Only FOUR TIMES by Pilgrim’s Pride Poultry Processing after they bought out the ConAgra Poultry Processing division and took over the chicken processing plant I worked at from 1996 to April 2012.
First three times they discriminated against me Pilgrim’s Pride put me out of work saying “Because you have Diabetes and need to use Insulin, you should have never been permitted to hold any job that involved you operating heavy equipment or power tools, so we’re letting you go pending further review.”
First 3 times, I tried working with them for negotiation but ended up forced to report it to the EEOC for prosecution and forced job restoration.
All four times, the EEOC ruled that Pilgrim’s Pride WAS GUILTY of Employment Discrimination against me, got Pilgrim’s to restore my job the first three times and levied hefty fines against Pilgrim’s, of which I received NO compensation even for lost income while my case was being fought.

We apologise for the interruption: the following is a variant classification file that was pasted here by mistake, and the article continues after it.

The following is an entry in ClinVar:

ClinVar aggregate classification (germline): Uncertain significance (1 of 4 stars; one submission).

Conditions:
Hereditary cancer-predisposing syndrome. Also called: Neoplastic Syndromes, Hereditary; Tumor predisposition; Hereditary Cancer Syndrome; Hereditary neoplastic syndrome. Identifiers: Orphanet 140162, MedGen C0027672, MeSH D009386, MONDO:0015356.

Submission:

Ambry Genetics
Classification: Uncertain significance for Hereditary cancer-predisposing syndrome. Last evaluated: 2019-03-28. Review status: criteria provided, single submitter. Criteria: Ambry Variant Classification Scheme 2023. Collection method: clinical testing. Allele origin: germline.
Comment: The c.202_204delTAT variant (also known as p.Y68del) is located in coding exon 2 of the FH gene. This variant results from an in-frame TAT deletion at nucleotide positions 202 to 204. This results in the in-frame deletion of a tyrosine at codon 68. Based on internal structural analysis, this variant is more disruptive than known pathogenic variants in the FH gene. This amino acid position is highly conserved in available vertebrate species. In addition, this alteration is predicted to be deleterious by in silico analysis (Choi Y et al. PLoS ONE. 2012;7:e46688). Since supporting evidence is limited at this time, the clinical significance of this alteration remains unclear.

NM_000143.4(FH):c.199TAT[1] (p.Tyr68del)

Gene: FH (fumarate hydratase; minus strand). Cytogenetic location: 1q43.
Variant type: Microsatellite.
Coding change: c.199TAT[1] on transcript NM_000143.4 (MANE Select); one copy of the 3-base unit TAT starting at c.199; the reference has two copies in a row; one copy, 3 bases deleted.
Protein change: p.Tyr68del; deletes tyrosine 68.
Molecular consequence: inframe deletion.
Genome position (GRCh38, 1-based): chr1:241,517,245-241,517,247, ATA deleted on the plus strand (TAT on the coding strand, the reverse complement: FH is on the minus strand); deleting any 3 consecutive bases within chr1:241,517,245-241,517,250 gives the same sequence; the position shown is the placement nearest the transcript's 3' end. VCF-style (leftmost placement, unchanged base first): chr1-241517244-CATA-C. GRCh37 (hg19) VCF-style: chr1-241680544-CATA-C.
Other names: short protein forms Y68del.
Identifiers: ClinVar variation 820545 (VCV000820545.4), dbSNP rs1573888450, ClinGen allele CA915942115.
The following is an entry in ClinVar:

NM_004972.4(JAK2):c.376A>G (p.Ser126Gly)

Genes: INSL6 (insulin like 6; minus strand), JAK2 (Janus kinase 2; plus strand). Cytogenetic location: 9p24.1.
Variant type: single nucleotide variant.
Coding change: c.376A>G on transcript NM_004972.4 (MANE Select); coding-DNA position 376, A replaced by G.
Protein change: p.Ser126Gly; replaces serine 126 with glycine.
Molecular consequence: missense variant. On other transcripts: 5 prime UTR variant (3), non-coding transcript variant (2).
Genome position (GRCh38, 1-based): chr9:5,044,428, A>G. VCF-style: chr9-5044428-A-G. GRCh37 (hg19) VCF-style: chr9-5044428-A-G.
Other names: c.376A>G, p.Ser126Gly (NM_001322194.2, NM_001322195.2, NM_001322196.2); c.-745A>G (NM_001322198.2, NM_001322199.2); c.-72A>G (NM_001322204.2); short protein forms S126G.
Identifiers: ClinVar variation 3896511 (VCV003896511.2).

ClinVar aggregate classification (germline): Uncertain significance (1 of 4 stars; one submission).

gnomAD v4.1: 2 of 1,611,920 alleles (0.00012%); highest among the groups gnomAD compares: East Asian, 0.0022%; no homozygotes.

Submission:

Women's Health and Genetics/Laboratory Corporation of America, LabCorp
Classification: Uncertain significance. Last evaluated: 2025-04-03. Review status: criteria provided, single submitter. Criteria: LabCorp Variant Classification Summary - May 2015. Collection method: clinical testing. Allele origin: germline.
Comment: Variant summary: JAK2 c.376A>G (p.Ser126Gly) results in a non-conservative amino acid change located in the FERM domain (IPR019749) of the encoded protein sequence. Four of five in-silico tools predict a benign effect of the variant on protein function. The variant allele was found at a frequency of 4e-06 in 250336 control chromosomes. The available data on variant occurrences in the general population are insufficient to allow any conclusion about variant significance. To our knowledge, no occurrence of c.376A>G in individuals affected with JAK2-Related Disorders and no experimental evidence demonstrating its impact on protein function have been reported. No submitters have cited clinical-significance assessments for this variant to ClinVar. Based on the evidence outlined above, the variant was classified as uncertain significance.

The fourth time, the EEOC told me that they had again found Pilgrim’s Pride guilty of employment discrimination against me but that fourth time, Pilgrim’s told the EEOC “We’ll pay the fines, but he’s already given us over 1.5 million reasons to refuse to allow him to return to our company!” EEOC still refused to tell me how much they had fined Pilgrim’s Pride for the employment discrimination against me, but when Pilgrim’s refused to allow me to return to employment, the EEOC DID tell me that up to that time, each of those “over 1.5 million reasons” Pilgrim’s refused to let me return to their company was $1 that Pilgrim’s actions against me had cost them in fines and they then told me that after that fourth time of being found guilty of having discriminated against me, the total fines against Pilgrim’s Pride would be getting pretty close to 3 million dollars total between the four times they had discriminated against me!!!